| Posted by David Bohnett, LA Phil Chairman in New York
Here's the view as we're leaving Lincoln Center after our final concert of the 2013 Tour!
Congratulations to our amazing musicians and our beloved Music Director, Gustavo Dudamel. Very enthusiastic audience and critical acclaim in London, Lucerne, Paris, and New York. We can all be so proud of the LA Phil!
After seven concerts, it's pretty clear that folks in Europe are pretty fond of Gustavo Dudamel. Whether it's the Discover Dudamel rehearsal at the Barbican Centre in London; a photo op for dozens of young musicians in front of the KKL in Lucerne; or the enthusiastic responses to the LA Phil performances at the Salle Pleyel in Paris (and the other two places, frankly), the response has been overwhelmingly positive.
Maybe it's the passion that Gustavo clearly has for the music being reflected back to him by appreciative audiences. Maybe it's the daring repertoire of 20th and 21st century works he and the orchestras bring to European halls. Maybe it's everything - whatever it is, audiences have been pretty receptive to Gustavo and to the LA Phil.
And for that, we thank those in Europe that have come out to see the LA Phil perform. Such appreciation makes touring overseas totally worth it.
| Posted by Joanne Pearce Martin, LA Phil keyboardist in Lucerne
The sound of packed houses in London, Lucerne, and Paris clapping relentlessly in rhythm this past week will surely resound in our ears for a long time to come. What a joy it has been to present these 2 very different programs to our European audiences, and have them received with so much palpable excitement and appreciation!
Sometimes in one's travels on tour, however, it's also the everyday experiences that can be just as memorable. I'll share just a couple of my favorite off-stage moments from the European leg of this tour:
Samantha: Today was tiring! We had breakfast and headed toward Guildhall to have an improv session. It was really fun. We did a weird circle where we passed around noises then we composed a song together. It was from a Japanese fisherman folk song.
Isaac: Improv is something we could do at YOLA. Making small riffs as we go along. Eventually, we could make a great piece. We could make an official YOLA anthem for our orchestra.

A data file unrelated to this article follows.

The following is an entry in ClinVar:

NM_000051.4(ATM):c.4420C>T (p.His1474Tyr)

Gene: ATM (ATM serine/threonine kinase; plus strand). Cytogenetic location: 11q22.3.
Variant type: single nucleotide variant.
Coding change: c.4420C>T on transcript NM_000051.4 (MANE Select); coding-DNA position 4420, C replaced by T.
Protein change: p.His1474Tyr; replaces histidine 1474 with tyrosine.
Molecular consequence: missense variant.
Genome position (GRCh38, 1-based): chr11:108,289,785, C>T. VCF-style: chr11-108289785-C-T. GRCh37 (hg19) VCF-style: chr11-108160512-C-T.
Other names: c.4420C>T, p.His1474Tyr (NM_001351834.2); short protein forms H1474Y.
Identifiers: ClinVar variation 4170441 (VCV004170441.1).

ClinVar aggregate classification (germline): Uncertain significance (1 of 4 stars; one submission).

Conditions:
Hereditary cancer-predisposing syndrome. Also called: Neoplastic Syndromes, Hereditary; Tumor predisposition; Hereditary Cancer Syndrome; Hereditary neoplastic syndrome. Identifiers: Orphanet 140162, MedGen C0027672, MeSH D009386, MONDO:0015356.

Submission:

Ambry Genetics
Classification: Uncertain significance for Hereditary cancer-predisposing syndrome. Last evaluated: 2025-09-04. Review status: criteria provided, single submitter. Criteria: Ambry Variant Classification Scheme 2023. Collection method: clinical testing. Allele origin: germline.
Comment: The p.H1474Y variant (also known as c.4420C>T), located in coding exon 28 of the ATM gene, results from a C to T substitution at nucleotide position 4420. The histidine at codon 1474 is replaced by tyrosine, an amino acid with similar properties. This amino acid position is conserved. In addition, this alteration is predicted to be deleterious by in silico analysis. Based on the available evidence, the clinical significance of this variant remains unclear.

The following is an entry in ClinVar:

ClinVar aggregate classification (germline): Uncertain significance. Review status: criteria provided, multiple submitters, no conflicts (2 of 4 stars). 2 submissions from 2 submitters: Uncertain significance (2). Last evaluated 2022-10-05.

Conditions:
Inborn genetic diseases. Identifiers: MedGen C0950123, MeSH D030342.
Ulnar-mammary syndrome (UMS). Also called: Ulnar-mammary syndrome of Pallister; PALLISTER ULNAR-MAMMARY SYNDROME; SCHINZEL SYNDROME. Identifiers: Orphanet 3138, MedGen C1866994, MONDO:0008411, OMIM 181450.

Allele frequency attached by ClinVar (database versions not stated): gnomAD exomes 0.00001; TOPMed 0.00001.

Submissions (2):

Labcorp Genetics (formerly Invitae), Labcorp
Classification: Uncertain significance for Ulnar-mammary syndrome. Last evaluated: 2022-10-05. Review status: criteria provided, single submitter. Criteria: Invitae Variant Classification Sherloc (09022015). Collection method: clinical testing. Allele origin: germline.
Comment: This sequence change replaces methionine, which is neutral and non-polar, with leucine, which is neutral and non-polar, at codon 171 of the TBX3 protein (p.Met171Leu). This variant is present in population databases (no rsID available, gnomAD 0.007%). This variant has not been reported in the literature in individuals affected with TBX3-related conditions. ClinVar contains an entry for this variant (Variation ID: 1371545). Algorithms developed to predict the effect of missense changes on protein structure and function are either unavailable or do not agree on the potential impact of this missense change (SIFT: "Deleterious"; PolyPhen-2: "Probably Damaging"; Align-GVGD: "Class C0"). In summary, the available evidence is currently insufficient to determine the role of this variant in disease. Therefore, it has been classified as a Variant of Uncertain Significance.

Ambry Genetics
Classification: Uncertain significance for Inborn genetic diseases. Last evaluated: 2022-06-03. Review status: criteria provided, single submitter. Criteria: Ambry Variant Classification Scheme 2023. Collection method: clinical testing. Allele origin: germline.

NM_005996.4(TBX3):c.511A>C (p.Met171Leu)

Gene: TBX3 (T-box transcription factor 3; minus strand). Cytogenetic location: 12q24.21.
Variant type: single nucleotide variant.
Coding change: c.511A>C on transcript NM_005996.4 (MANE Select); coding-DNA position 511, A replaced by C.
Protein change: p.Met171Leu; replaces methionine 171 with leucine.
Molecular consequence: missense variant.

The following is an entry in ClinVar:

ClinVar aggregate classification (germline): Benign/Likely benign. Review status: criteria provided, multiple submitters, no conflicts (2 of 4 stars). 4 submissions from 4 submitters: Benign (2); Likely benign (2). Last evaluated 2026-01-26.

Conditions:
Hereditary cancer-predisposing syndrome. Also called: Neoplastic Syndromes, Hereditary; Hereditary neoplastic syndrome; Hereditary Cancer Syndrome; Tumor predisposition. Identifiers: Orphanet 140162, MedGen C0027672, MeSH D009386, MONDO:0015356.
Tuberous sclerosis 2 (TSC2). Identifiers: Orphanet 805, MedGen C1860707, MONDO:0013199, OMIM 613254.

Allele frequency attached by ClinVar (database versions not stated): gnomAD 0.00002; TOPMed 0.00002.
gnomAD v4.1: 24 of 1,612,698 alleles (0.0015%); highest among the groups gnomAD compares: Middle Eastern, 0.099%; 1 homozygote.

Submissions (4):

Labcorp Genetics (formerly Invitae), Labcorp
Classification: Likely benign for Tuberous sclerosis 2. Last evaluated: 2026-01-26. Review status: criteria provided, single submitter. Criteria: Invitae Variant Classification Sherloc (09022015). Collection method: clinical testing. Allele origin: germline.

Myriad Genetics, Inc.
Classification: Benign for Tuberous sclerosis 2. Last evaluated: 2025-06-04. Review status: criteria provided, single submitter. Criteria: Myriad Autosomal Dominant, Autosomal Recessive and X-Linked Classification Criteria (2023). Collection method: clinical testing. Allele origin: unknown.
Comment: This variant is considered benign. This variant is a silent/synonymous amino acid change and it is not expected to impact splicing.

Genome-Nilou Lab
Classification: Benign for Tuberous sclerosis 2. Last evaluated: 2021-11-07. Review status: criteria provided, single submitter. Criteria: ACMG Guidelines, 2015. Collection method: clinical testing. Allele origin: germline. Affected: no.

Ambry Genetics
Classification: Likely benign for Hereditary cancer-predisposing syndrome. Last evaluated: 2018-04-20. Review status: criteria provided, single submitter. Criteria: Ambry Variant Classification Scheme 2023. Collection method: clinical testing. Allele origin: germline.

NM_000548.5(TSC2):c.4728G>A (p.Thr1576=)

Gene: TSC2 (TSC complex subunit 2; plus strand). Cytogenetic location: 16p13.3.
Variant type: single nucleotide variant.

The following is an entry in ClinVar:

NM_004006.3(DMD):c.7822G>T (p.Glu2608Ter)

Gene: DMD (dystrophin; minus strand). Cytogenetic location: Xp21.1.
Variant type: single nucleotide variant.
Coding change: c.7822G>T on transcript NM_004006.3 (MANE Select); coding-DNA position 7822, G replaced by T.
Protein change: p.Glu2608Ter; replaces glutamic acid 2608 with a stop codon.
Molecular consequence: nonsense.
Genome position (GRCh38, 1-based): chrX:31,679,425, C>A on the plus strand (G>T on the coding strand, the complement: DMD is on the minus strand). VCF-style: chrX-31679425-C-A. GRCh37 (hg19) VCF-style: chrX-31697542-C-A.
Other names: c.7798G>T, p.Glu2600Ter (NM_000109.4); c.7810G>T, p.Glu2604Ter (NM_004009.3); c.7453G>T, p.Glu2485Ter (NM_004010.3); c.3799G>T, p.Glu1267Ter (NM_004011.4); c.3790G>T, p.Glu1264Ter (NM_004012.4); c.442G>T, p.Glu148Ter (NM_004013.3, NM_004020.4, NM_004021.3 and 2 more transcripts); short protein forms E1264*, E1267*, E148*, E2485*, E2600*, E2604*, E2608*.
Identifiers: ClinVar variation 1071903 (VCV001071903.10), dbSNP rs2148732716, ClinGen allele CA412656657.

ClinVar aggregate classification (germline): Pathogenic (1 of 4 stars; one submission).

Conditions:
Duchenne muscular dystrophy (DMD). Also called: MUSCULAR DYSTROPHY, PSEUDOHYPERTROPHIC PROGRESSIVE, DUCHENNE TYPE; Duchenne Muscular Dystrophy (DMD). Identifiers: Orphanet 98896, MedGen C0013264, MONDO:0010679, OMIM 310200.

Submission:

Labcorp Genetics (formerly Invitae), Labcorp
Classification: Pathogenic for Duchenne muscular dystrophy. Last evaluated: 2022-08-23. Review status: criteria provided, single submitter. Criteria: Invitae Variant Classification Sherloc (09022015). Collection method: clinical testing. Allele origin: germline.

Gustav Mahler used cowbells to depict bucolic life in the rural villages dotting the Alps and Richard Wagner finished the third act of his opera Tristan und Isolde in 1859 living in the very hotel I write this from, the Hotel Schweizerhof. He was so inspired by the incredible view from our hotel of Mount Rigi and Mount Pilatus rising above Lake Luzern that in 1866 he bought a house down the street which is now a museum.
The KKL, seen from across Lake Lucerne.The hall was designed by architect Jean Nouvel, who is also designing installations for the LA Phil's production of Mozart's The Marriage of Figaro in May.
The temptation to take the occasional personal day must be pretty fierce in Lucerne, what with the concert hall standing in the shadow of the Alps and all. Luckily, the hard-working members of the LA Phil's production team were nowhere near where they could see such natural beauty; rather, they were all toiling away inside the hall getting ready for tonight's performance of The Gospel According to the Other Mary.
It isn't only our own young musicans of YOLA or those in London-based El Sistema-inspired programs that get to "Discover Dudamel" - it's a Swiss thing too! Our Music Director took time out from preparing for tonight's Lucerne performance of The Gospel According to the Other Mary to pose with 150 young musicians from the Lucerne nucleo this morning.